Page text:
Today I am at my parents’ cottage enjoying the beauty of Lake Matinenda. My father is a bird lover. All summer long, he has tenderly filled the hummingbird feeders so that the thumb-sized darlings, flurried flashes of red and green, would have their fill. Today, I enjoyed that same privilege, boiling water and adding sugar, then cooling the liquid until it could be poured in. The reward was the pure joy of seeing wee birds filling their tiny beaks all day long.
In this story in 2 Kings 7, the people of Israel are in dire straits, slowly starving to death as Ben-Hadad laid siege to Samaria intent on a crushing takeover. The king walked the city wall and was accosted by two women in bitter dispute over their next meal. The day prior, they had boiled one son and eaten him, with the promise that the next day, the other woman’s child would be dinner. In agony at his people’s desperation, who were resorting to cannibalism without conscience, the king tore his robes.The people were shocked to see their king wearing sackcloth beneath his royal robes.
The unnamed king cried out against Elisha and threatened his life, the same nation’s prophet who had beaten the Syrian armies with inside information from heaven about the Syrian military strategies and even led an entire army of Syrians right before the court of the king without injury earlier in the king’s reign.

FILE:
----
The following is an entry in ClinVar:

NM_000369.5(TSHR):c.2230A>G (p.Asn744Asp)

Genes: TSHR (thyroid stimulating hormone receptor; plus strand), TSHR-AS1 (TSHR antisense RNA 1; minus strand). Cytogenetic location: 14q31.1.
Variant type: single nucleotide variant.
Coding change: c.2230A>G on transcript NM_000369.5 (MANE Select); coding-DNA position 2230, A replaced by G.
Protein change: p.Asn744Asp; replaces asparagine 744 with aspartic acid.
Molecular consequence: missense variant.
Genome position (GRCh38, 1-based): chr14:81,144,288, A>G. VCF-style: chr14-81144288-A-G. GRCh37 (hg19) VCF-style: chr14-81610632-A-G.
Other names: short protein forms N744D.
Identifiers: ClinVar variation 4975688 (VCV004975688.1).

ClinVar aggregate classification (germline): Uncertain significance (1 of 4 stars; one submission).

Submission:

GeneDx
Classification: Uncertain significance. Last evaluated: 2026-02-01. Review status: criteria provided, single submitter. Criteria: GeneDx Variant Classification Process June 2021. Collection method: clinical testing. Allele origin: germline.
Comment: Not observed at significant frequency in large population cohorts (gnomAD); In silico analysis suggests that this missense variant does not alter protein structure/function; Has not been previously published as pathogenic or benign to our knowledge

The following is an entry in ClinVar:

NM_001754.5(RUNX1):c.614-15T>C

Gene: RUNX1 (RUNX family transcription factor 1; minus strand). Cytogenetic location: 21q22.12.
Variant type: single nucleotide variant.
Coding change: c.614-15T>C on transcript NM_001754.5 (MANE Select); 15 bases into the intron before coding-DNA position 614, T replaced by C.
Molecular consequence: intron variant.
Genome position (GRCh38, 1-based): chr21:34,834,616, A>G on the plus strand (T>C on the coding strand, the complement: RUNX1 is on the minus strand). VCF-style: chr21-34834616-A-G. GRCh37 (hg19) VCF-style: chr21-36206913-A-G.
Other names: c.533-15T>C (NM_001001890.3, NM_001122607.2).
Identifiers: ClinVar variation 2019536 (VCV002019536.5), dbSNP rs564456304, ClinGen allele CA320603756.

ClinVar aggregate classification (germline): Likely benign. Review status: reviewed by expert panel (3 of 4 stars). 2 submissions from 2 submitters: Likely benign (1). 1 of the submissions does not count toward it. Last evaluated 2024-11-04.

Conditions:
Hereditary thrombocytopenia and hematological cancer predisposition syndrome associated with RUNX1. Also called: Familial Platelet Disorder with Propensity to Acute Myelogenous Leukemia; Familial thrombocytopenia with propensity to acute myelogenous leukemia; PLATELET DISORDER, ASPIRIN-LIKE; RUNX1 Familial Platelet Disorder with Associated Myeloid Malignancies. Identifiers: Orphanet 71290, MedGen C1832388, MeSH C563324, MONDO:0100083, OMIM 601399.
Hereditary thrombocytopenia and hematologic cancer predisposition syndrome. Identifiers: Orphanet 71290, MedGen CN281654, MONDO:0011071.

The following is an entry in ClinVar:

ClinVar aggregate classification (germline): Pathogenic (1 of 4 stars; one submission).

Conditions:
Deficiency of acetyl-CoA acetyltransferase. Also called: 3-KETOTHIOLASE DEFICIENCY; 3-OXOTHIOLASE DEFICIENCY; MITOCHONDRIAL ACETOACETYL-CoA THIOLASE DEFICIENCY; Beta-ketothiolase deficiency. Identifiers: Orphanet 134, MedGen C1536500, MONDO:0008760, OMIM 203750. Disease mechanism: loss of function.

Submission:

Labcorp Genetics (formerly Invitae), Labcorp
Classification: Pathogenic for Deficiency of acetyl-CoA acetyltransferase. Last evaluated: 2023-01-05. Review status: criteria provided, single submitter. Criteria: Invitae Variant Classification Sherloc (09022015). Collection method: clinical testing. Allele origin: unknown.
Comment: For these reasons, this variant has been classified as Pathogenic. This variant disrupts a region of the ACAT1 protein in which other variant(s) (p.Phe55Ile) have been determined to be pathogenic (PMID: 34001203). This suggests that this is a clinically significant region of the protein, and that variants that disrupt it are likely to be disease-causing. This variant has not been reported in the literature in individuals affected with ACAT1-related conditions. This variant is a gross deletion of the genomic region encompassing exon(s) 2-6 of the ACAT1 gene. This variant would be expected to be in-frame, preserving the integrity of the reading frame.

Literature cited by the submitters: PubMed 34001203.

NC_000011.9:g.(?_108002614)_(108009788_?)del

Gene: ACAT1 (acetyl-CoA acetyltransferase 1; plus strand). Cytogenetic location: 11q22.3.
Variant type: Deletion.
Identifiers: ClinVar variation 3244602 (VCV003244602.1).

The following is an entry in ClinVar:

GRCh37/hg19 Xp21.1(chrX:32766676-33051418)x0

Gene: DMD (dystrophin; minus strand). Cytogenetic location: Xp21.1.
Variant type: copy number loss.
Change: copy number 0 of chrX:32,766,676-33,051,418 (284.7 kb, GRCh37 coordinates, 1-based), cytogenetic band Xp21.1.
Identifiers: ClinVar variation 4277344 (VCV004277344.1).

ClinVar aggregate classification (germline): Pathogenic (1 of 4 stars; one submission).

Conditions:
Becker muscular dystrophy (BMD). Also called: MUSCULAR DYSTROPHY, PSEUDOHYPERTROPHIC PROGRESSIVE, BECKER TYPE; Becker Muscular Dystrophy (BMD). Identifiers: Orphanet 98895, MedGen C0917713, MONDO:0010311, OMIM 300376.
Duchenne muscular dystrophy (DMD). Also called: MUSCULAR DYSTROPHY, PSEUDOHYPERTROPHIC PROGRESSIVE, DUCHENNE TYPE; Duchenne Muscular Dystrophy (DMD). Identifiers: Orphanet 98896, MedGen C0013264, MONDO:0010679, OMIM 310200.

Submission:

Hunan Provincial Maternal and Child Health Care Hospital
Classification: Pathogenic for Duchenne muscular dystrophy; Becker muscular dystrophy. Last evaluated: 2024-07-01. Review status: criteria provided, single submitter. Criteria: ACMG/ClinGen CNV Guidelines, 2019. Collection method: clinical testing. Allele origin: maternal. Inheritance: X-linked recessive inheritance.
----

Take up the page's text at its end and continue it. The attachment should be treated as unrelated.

Elisha refused the king access but heard his monarch’s lament, “Surely this calamity is from the Lord. Why should I wait for the Lor any longer?”(2 Kings 6:33) Elisha prophesied that within 24 hours, the famine would be over. Calmly the man of God informed the king that though dove poop was being sold as food for five shekels/pint, by next day, 8 gallons of flour would sell for as little as a shekel at the gate of Samaria.
One of the king’s main officers scoffed, saying “even if God opened heaven’s windows and poured it out, how could this starving city recover from famine so quick.” to which Elisha replied, “Well you are going to see it with your own eyes but you sure won’t taste it.”(2 Kings 7:2).
Now the story here gets quite delicious.
Four men, all lepers, were sitting at the gate of the city. Now in a famine where women were serving their own kids for dinner, four lepers might as well give up hoping for compassion to kick in, and all four knew it. As they sat at the gate, they reasoned their options: 1. If we stay in the city, we will die of famine. 2. If we stay at this gate, we are going to die as well. Then they determined, ” Why don’t we surrender to the Syrians. If they keep us alive, we live. If they kill us, we die anyway”( 2 Kings 7:4)